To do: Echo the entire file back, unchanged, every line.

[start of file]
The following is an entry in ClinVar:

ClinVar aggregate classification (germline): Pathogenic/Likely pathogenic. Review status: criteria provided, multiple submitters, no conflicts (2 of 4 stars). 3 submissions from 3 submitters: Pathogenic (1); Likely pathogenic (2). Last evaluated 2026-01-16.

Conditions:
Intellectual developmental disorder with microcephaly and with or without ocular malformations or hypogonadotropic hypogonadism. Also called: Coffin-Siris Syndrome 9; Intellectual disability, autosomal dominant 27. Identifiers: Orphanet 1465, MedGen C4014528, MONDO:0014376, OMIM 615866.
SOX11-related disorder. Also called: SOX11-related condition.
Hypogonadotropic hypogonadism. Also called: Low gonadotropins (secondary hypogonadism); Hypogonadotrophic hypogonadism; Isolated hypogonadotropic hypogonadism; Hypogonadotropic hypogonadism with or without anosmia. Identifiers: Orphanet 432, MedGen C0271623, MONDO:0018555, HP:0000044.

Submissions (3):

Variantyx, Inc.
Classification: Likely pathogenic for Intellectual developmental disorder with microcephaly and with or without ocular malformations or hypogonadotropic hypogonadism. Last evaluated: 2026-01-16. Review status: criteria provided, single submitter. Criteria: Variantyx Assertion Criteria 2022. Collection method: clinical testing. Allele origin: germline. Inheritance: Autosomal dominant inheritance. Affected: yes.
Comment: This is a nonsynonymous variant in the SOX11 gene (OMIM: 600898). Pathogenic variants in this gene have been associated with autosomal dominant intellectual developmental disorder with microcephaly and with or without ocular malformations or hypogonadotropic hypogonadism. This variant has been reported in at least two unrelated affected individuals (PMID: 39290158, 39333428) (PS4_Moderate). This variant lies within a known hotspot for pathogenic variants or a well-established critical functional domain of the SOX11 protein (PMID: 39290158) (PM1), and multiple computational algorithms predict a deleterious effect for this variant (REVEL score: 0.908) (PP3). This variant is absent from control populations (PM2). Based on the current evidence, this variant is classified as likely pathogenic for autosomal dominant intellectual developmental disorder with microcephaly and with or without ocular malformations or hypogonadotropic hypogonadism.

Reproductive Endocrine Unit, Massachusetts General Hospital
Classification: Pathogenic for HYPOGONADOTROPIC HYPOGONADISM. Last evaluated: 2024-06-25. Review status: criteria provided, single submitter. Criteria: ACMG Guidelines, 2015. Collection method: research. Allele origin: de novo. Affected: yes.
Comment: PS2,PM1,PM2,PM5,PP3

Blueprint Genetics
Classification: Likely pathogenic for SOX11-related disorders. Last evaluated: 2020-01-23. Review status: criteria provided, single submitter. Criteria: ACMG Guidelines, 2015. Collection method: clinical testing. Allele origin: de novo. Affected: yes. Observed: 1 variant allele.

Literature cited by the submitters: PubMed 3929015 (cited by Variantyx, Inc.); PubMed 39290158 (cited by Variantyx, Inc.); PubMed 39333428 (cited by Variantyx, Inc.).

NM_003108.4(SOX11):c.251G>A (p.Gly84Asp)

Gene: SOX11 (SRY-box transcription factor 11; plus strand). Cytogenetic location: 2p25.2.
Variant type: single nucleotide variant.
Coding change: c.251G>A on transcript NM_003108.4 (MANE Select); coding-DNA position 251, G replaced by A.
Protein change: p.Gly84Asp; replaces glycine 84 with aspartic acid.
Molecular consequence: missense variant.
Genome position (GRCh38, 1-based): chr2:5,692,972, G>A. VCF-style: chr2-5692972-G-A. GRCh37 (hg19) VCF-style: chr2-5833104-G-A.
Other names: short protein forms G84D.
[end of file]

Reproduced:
The following is an entry in ClinVar:

ClinVar aggregate classification (germline): Pathogenic/Likely pathogenic. Review status: criteria provided, multiple submitters, no conflicts (2 of 4 stars). 3 submissions from 3 submitters: Pathogenic (1); Likely pathogenic (2). Last evaluated 2026-01-16.

Conditions:
Intellectual developmental disorder with microcephaly and with or without ocular malformations or hypogonadotropic hypogonadism. Also called: Coffin-Siris Syndrome 9; Intellectual disability, autosomal dominant 27. Identifiers: Orphanet 1465, MedGen C4014528, MONDO:0014376, OMIM 615866.
SOX11-related disorder. Also called: SOX11-related condition.
Hypogonadotropic hypogonadism. Also called: Low gonadotropins (secondary hypogonadism); Hypogonadotrophic hypogonadism; Isolated hypogonadotropic hypogonadism; Hypogonadotropic hypogonadism with or without anosmia. Identifiers: Orphanet 432, MedGen C0271623, MONDO:0018555, HP:0000044.

Submissions (3):

Variantyx, Inc.
Classification: Likely pathogenic for Intellectual developmental disorder with microcephaly and with or without ocular malformations or hypogonadotropic hypogonadism. Last evaluated: 2026-01-16. Review status: criteria provided, single submitter. Criteria: Variantyx Assertion Criteria 2022. Collection method: clinical testing. Allele origin: germline. Inheritance: Autosomal dominant inheritance. Affected: yes.
Comment: This is a nonsynonymous variant in the SOX11 gene (OMIM: 600898). Pathogenic variants in this gene have been associated with autosomal dominant intellectual developmental disorder with microcephaly and with or without ocular malformations or hypogonadotropic hypogonadism. This variant has been reported in at least two unrelated affected individuals (PMID: 39290158, 39333428) (PS4_Moderate). This variant lies within a known hotspot for pathogenic variants or a well-established critical functional domain of the SOX11 protein (PMID: 39290158) (PM1), and multiple computational algorithms predict a deleterious effect for this variant (REVEL score: 0.908) (PP3). This variant is absent from control populations (PM2). Based on the current evidence, this variant is classified as likely pathogenic for autosomal dominant intellectual developmental disorder with microcephaly and with or without ocular malformations or hypogonadotropic hypogonadism.

Reproductive Endocrine Unit, Massachusetts General Hospital
Classification: Pathogenic for HYPOGONADOTROPIC HYPOGONADISM. Last evaluated: 2024-06-25. Review status: criteria provided, single submitter. Criteria: ACMG Guidelines, 2015. Collection method: research. Allele origin: de novo. Affected: yes.
Comment: PS2,PM1,PM2,PM5,PP3

Blueprint Genetics
Classification: Likely pathogenic for SOX11-related disorders. Last evaluated: 2020-01-23. Review status: criteria provided, single submitter. Criteria: ACMG Guidelines, 2015. Collection method: clinical testing. Allele origin: de novo. Affected: yes. Observed: 1 variant allele.

Literature cited by the submitters: PubMed 3929015 (cited by Variantyx, Inc.); PubMed 39290158 (cited by Variantyx, Inc.); PubMed 39333428 (cited by Variantyx, Inc.).

NM_003108.4(SOX11):c.251G>A (p.Gly84Asp)

Gene: SOX11 (SRY-box transcription factor 11; plus strand). Cytogenetic location: 2p25.2.
Variant type: single nucleotide variant.
Coding change: c.251G>A on transcript NM_003108.4 (MANE Select); coding-DNA position 251, G replaced by A.
Protein change: p.Gly84Asp; replaces glycine 84 with aspartic acid.
Molecular consequence: missense variant.
Genome position (GRCh38, 1-based): chr2:5,692,972, G>A. VCF-style: chr2-5692972-G-A. GRCh37 (hg19) VCF-style: chr2-5833104-G-A.
Other names: short protein forms G84D.